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Okay, so I've been thinking about this question for a long time, and I'm starting to think that there isn't an answer. So please read the question, and if there is an answer, tell how you came to it, and if there isn't, tell me why.

There are a certain number of hands that can be dealt from a deck of 52 cards. Playing five card hands of poker, there are 52*51*50*49*48 possible hands, if I'm not mistaken. The question is, how many hands would you have to deal in order to have dealt every hand at least once? Assume that five cards are dealt, then those cards are shuffled into the deck and another five random cards are dealt. How many times would you have to deal, on average, before having dealt every hamd?

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5  
I suppose that the order of the cards in a hand is irrelevant. This reduces the amount of possible hands from 52*51*50*49*48 to (52*51*50*49*48)/(5*4*3*2*1). Your problem is a variant of the coupon collector problem. –  Raskolnikov Aug 15 '11 at 9:45
    
possible duplicate of Expected time to roll all 1 through 6 on a die –  Did Sep 3 '11 at 20:32

3 Answers 3

up vote 17 down vote accepted

First you need to calculate the correct number of distinct hands. Let's say that suits are always relevant. In that case the number of distinct five-card poker hands is the number of ways of choosing 5 cards from 52, which is

$$\binom{52}{5} = \frac{52!}{5!47!} = \frac{52\cdot 51\cdot 50\cdot 49\cdot 48}{5\cdot4\cdot3\cdot2\cdot1} = 2598960$$

(see here for an explanation)

Now we can ask how long it takes, on average, before you have seen every hand. Let $T_{k,n}$ be the expected number of hands until you have seen all $n$ possible hands, when you have already seen $k$ of the hands. Then we know that $T_{n,n}=0$ (you have already seen all the hands) and we want to find $T_{0,n}$, the expected number of hands to be dealt when we haven't yet seen any hands dealt. The updating rule follows from considering the probabilities of being dealt a new hand, or a hand that we've already seen:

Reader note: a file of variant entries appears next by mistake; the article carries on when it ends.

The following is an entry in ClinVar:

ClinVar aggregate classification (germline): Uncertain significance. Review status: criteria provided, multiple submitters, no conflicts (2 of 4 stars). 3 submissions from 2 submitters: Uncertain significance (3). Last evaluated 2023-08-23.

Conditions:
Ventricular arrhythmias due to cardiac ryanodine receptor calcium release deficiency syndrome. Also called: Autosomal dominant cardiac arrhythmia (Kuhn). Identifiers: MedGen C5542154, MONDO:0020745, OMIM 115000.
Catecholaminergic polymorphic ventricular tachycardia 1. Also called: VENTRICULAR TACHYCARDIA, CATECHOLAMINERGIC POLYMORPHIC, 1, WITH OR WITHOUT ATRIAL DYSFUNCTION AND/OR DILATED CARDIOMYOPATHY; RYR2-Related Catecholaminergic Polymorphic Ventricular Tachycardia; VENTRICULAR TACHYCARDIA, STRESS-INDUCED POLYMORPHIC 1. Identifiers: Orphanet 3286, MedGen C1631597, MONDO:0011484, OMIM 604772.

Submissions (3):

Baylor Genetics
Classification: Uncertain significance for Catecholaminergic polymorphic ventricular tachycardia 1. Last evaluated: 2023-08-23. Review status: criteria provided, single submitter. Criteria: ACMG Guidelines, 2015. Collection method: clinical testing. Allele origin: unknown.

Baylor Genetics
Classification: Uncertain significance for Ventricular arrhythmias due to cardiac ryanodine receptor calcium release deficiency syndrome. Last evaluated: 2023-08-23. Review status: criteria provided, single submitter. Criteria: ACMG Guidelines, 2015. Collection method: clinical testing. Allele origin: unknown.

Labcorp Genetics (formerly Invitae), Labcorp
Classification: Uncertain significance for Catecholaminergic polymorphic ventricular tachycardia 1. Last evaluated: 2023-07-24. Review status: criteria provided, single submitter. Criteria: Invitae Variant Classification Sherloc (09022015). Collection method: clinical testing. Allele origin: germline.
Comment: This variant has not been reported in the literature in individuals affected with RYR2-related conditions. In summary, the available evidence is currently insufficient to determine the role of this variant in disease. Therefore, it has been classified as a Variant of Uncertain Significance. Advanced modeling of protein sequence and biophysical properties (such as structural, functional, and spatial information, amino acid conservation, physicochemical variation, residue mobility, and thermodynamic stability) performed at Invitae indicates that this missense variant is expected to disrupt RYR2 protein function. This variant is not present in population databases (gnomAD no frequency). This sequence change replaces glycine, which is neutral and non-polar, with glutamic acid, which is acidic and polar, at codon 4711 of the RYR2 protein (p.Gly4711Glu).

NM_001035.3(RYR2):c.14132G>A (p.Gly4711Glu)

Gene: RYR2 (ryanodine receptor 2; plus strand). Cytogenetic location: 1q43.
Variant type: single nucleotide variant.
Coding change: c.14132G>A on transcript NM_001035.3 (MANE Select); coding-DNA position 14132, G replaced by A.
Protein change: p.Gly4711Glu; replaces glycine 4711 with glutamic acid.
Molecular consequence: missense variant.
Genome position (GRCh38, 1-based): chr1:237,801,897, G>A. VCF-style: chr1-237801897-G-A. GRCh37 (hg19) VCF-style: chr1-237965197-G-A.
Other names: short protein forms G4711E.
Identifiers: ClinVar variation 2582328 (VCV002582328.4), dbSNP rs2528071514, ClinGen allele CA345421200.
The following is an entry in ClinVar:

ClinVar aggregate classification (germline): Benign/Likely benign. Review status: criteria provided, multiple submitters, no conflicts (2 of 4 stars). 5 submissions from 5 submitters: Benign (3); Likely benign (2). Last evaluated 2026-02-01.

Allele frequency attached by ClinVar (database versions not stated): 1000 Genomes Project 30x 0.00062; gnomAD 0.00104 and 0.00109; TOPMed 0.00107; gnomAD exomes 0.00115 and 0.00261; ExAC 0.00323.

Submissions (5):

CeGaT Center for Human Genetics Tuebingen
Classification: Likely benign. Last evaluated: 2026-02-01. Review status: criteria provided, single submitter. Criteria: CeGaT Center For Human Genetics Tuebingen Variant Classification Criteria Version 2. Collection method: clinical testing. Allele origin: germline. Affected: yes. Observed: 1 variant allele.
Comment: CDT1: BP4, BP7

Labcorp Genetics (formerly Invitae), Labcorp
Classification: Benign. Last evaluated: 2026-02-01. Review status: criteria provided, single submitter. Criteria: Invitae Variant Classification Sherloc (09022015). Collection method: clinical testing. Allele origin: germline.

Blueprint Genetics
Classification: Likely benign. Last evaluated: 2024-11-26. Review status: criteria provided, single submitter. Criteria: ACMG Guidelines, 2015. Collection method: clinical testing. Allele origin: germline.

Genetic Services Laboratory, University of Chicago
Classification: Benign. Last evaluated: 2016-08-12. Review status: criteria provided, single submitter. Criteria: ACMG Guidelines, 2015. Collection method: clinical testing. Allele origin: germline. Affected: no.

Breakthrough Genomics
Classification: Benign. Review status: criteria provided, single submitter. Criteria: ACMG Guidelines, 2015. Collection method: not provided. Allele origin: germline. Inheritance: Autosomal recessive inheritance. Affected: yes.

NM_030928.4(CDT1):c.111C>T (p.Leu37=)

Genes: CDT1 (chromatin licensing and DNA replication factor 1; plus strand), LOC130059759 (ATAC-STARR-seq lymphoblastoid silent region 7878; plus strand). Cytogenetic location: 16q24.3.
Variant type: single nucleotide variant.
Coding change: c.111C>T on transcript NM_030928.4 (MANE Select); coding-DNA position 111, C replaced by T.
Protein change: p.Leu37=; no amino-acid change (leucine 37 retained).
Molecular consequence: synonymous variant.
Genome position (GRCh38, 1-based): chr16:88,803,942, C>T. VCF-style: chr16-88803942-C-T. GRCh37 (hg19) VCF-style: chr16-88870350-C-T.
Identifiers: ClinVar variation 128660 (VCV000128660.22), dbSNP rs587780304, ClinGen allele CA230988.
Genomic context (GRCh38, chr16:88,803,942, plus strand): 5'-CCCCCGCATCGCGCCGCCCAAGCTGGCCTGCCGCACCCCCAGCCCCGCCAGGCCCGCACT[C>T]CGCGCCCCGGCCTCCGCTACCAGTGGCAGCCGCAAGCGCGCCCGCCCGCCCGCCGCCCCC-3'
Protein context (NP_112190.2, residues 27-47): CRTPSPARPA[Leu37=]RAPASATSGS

$$T_{k,n} = \frac{n-k}{n} (1 + T_{k+1,n}) + \frac{k}{n} (1 + T_{k,n})$$

which simplifies to

$$T_{k,n} = \frac{n}{n-k} + T_{k+1,n}$$

which we can solve, giving the solution

$$T_{0,n} = n\sum_{i=1}^n \frac{1}{i} = n H_n$$

where $H_n$ is the $n$th Harmonic number.

For the problem you want to consider you have $n=2598960$. The $2598960$th Harmonic number is approximately $15.34784$, which means that you expect to wait for

$$15.34784 \times 2598960 = 39888416$$

or approximately 40 million deals before you have seen every possible five-card poker hand. To put this in perspective, a dealer working at the phenomenal speed of one full hand per second, and never stopping to eat or sleep, would take approximately 1 year and 3 months to deal out every possible poker hand.

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n = 52!/(5! 47!); NSolve[n (((n - 1)/n)^x) == 1, x] => x -> 3.83882*10^7. I always calculated such things in this way. I was wrong? –  Nakilon Aug 15 '11 at 13:36
    
@Nakilon: Yes, this is wrong. What was your rationale for that formula? –  joriki Aug 15 '11 at 14:12
    
@joriki, my theory was that after each iteration the amount of uncovered variants decreased by *(1-1/n). And when it's decreased to 1 (or .5?), it means 50% chance, that we covered all variants. Interesting that I have 3.83882*10^7 for 1 and 4.01897*10^7 for .5, and both results are so close to Chris's result. –  Nakilon Aug 15 '11 at 19:24
    
If from Chris's result find to which number I should go, it's 2598960 ((2598960-1)/2598960)^39888416 = 0.561458. Hmmm... Wolfram says e^(-EulerGamma)~~0.5614594835. Then my fixed solution is N[Log(1-1/2598960,e^(-EulerGamma)/2598960)] and... it gives 3.9888415... × 10^7. Looks good. But I have another question. Is 39888416 an average (like was asked in Question) number? Is it the same as number of tries after which you have 50% chance to cover all variants, or it would be another number? –  Nakilon Aug 15 '11 at 20:18
    
It is the expected number, so yes, it is an average. It is the sum over all possible outcomes, weighted by their probability. –  Chris Taylor Aug 16 '11 at 7:05